Phrasal Constructions and Resultativeness in English

Phrasal Constructions and Resultativeness in English

4.11 - 1251 ratings - Source

Eat up the apple or Eat the apple up? Is there any difference in the messages each of these alternative forms sends? If there isn't, why bother to keep both? On the other hand, is there any semantic similarity between eat the apple up and break the glass to pieces? This study takes a fresh look at a still controversial issue of phrasal verbs and their alternate word order applying sign-oriented theory and methodology. Unlike other analyses, it asserts that there is a semantic distinction between the two word order variants phrasal verbs may appear in. In order to test this distinction, the author analyzes a large corpus of data and also uses translation into a language having a clear morphological distinction between resultative/non-resultative forms (Russian). As follows from the analysis, English has morphological and syntactic tools to express resultative meaning, which allows suggesting a new lexico-grammatical category A– resultativeness.It is interesting to contrast two groups of examples taken from user manuals for electric appliances, referring to similar actions and using similar verbs. (92) a. Turn on the radio by ... (Sanyo Radio Model 5050) b. Turn clockwise to switch the unitanbsp;...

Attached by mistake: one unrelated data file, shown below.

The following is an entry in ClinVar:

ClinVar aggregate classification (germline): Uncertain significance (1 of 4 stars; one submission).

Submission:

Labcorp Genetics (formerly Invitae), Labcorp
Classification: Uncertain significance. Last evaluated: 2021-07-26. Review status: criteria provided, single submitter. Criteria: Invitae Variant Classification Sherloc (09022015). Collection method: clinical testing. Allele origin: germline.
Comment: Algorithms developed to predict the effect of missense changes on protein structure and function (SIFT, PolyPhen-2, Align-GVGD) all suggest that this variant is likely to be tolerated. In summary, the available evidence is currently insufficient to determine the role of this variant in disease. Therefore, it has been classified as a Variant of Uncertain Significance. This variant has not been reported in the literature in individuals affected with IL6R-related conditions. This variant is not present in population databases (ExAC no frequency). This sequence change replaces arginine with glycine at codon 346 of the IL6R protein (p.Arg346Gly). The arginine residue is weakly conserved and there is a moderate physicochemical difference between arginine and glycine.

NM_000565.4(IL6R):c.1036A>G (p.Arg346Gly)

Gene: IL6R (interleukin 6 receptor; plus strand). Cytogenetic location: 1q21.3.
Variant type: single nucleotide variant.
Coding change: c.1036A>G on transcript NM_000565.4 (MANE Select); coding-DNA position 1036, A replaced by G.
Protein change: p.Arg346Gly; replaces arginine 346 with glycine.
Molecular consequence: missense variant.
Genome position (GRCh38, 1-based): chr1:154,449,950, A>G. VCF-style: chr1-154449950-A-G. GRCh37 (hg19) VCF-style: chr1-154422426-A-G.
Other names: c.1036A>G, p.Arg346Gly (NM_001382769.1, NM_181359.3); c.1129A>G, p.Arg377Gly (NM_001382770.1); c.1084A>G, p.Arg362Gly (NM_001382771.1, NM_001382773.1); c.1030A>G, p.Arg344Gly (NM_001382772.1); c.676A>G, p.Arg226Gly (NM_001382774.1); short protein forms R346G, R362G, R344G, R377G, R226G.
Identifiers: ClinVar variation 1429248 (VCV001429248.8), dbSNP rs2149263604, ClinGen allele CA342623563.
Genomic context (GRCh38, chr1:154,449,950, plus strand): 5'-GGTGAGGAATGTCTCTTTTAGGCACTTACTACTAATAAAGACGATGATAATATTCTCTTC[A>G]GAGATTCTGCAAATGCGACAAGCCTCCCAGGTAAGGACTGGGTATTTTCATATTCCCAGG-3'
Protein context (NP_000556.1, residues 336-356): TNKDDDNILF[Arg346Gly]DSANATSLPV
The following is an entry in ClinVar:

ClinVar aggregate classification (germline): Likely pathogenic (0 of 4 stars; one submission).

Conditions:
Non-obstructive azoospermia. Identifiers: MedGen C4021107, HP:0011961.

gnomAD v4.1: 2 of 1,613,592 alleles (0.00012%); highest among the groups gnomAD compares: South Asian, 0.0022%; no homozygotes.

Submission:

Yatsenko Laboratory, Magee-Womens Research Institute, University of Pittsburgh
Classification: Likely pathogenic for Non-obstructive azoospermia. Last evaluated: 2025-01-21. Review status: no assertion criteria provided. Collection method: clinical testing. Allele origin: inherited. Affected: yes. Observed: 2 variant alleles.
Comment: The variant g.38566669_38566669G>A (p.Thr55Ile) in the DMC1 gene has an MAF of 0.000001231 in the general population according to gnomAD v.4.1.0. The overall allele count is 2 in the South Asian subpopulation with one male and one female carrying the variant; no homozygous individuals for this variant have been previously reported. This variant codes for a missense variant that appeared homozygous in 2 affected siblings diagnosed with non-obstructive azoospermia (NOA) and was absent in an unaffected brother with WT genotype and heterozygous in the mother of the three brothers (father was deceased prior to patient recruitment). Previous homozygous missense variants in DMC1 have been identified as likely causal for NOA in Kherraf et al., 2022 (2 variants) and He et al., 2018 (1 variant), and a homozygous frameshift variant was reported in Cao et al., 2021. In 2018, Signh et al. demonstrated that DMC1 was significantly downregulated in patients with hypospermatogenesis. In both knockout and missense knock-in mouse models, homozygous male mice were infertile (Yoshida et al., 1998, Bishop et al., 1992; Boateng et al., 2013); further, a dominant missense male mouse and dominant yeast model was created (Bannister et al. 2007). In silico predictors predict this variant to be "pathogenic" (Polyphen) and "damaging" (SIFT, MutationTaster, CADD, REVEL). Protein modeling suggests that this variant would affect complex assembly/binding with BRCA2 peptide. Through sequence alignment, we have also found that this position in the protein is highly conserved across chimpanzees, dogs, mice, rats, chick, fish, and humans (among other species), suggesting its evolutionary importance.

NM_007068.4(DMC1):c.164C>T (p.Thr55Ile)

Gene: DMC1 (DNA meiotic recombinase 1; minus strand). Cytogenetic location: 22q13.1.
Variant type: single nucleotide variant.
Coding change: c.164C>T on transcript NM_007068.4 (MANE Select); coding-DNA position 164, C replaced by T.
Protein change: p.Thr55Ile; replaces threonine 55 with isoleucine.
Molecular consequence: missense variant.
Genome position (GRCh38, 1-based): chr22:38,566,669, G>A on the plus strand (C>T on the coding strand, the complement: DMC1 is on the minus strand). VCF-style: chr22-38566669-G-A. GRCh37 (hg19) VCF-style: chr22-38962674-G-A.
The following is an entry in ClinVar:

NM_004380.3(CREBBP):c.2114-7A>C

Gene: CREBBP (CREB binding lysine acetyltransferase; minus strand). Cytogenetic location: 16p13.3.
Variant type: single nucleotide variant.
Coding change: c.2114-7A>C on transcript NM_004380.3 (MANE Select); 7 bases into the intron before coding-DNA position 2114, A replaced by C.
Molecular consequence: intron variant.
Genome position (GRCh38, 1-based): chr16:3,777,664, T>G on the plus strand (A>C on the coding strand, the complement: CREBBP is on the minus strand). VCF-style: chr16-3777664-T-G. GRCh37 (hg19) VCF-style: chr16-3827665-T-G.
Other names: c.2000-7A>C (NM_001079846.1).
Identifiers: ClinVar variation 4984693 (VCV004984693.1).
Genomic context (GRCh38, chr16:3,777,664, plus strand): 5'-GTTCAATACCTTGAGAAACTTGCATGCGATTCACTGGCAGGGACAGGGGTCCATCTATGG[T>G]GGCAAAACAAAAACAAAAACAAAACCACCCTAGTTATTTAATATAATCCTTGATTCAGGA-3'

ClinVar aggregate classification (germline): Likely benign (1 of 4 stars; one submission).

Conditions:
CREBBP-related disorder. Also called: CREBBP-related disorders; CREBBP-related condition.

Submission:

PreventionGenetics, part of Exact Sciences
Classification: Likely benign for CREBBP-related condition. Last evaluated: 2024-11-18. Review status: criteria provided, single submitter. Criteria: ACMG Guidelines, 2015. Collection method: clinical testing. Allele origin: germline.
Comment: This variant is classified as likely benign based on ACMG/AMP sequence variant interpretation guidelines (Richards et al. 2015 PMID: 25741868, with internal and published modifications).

Title:Phrasal Constructions and Resultativeness in English
Author:Marina Gorlach
Publisher:John Benjamins Publishing - 2004


You Must CONTINUE and create a free account to access unlimited downloads & streaming